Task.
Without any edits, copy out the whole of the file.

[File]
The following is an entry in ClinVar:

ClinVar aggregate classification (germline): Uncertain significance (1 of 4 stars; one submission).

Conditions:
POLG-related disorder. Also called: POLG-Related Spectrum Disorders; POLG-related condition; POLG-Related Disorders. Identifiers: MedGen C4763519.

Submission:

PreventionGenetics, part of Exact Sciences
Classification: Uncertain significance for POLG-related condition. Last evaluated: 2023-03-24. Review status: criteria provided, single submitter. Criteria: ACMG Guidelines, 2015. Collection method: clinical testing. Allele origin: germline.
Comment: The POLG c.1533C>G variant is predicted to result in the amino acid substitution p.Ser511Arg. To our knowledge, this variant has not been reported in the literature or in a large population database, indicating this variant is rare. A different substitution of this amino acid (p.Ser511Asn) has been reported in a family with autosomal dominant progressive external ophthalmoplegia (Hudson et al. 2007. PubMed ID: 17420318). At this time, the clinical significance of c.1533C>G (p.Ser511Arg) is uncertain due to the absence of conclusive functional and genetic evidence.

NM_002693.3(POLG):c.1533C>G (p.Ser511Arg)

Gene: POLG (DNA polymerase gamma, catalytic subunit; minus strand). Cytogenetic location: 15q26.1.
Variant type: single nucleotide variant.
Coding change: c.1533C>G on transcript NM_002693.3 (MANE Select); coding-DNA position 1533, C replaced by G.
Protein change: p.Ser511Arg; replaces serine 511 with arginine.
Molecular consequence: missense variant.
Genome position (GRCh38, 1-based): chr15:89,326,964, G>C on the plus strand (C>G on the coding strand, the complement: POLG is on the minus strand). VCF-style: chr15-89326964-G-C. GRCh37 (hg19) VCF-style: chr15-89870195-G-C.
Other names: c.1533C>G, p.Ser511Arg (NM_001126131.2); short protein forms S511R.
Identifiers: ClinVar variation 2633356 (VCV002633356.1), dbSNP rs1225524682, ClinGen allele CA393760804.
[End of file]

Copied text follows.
The following is an entry in ClinVar:

ClinVar aggregate classification (germline): Uncertain significance (1 of 4 stars; one submission).

Conditions:
POLG-related disorder. Also called: POLG-Related Spectrum Disorders; POLG-related condition; POLG-Related Disorders. Identifiers: MedGen C4763519.

Submission:

PreventionGenetics, part of Exact Sciences
Classification: Uncertain significance for POLG-related condition. Last evaluated: 2023-03-24. Review status: criteria provided, single submitter. Criteria: ACMG Guidelines, 2015. Collection method: clinical testing. Allele origin: germline.
Comment: The POLG c.1533C>G variant is predicted to result in the amino acid substitution p.Ser511Arg. To our knowledge, this variant has not been reported in the literature or in a large population database, indicating this variant is rare. A different substitution of this amino acid (p.Ser511Asn) has been reported in a family with autosomal dominant progressive external ophthalmoplegia (Hudson et al. 2007. PubMed ID: 17420318). At this time, the clinical significance of c.1533C>G (p.Ser511Arg) is uncertain due to the absence of conclusive functional and genetic evidence.

NM_002693.3(POLG):c.1533C>G (p.Ser511Arg)

Gene: POLG (DNA polymerase gamma, catalytic subunit; minus strand). Cytogenetic location: 15q26.1.
Variant type: single nucleotide variant.
Coding change: c.1533C>G on transcript NM_002693.3 (MANE Select); coding-DNA position 1533, C replaced by G.
Protein change: p.Ser511Arg; replaces serine 511 with arginine.
Molecular consequence: missense variant.
Genome position (GRCh38, 1-based): chr15:89,326,964, G>C on the plus strand (C>G on the coding strand, the complement: POLG is on the minus strand). VCF-style: chr15-89326964-G-C. GRCh37 (hg19) VCF-style: chr15-89870195-G-C.
Other names: c.1533C>G, p.Ser511Arg (NM_001126131.2); short protein forms S511R.
Identifiers: ClinVar variation 2633356 (VCV002633356.1), dbSNP rs1225524682, ClinGen allele CA393760804.